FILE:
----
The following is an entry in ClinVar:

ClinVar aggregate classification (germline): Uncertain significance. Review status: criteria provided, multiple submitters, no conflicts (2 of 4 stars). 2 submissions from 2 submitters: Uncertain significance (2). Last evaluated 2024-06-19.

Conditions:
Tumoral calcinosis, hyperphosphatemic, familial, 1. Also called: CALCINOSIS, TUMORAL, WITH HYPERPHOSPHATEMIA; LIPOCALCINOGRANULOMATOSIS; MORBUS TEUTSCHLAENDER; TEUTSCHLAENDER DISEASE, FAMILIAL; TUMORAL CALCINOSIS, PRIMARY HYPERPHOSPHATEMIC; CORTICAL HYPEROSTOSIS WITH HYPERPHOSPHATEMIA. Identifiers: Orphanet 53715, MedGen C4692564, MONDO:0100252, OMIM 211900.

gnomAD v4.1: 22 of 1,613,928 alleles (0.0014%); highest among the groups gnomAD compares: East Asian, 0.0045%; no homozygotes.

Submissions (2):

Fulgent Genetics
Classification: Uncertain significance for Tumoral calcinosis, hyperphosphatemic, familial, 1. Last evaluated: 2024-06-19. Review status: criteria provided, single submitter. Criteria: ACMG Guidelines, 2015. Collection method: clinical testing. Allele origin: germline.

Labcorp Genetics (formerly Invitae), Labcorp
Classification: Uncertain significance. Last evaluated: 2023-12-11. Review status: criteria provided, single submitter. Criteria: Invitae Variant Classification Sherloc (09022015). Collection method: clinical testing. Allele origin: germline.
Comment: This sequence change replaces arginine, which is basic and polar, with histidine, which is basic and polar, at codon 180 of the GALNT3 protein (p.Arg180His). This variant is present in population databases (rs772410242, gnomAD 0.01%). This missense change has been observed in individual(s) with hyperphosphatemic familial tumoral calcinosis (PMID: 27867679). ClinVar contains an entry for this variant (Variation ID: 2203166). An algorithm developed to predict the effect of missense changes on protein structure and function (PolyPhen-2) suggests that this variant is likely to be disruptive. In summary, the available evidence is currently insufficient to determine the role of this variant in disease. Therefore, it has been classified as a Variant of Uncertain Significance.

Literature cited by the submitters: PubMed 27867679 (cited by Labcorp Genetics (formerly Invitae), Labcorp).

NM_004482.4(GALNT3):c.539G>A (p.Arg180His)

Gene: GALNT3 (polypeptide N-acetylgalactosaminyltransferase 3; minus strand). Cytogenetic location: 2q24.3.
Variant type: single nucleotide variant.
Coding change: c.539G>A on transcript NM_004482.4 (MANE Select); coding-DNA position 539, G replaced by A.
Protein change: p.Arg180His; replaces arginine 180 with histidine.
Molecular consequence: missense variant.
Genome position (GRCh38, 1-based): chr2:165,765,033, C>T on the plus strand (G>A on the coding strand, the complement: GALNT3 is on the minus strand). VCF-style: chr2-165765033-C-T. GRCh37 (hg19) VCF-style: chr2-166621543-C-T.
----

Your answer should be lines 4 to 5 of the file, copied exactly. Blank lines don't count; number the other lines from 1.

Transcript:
Tumoral calcinosis, hyperphosphatemic, familial, 1. Also called: CALCINOSIS, TUMORAL, WITH HYPERPHOSPHATEMIA; LIPOCALCINOGRANULOMATOSIS; MORBUS TEUTSCHLAENDER; TEUTSCHLAENDER DISEASE, FAMILIAL; TUMORAL CALCINOSIS, PRIMARY HYPERPHOSPHATEMIC; CORTICAL HYPEROSTOSIS WITH HYPERPHOSPHATEMIA. Identifiers: Orphanet 53715, MedGen C4692564, MONDO:0100252, OMIM 211900.

gnomAD v4.1: 22 of 1,613,928 alleles (0.0014%); highest among the groups gnomAD compares: East Asian, 0.0045%; no homozygotes.